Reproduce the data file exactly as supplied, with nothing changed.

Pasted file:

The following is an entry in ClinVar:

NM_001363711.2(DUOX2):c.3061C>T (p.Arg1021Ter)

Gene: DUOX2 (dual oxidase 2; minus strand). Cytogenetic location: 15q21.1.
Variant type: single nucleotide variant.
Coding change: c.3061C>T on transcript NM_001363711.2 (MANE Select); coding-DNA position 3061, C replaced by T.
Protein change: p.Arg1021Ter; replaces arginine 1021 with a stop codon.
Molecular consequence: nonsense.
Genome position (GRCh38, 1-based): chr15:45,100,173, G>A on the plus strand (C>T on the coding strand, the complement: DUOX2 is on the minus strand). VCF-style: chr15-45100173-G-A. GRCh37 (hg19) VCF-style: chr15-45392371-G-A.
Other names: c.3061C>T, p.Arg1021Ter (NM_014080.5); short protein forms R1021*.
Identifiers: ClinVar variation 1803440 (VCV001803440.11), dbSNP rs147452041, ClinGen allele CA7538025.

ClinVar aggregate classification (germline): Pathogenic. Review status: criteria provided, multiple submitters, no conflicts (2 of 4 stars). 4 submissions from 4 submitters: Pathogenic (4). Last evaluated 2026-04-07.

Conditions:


The following is an entry in ClinVar:

NM_001363711.2(DUOX2):c.3061C>T (p.Arg1021Ter)

Gene: DUOX2 (dual oxidase 2; minus strand). Cytogenetic location: 15q21.1.
Variant type: single nucleotide variant.
Coding change: c.3061C>T on transcript NM_001363711.2 (MANE Select); coding-DNA position 3061, C replaced by T.
Protein change: p.Arg1021Ter; replaces arginine 1021 with a stop codon.
Molecular consequence: nonsense.
Genome position (GRCh38, 1-based): chr15:45,100,173, G>A on the plus strand (C>T on the coding strand, the complement: DUOX2 is on the minus strand). VCF-style: chr15-45100173-G-A. GRCh37 (hg19) VCF-style: chr15-45392371-G-A.
Other names: c.3061C>T, p.Arg1021Ter (NM_014080.5); short protein forms R1021*.
Identifiers: ClinVar variation 1803440 (VCV001803440.11), dbSNP rs147452041, ClinGen allele CA7538025.

ClinVar aggregate classification (germline): Pathogenic. Review status: criteria provided, multiple submitters, no conflicts (2 of 4 stars). 4 submissions from 4 submitters: Pathogenic (4). Last evaluated 2026-04-07.

Conditions: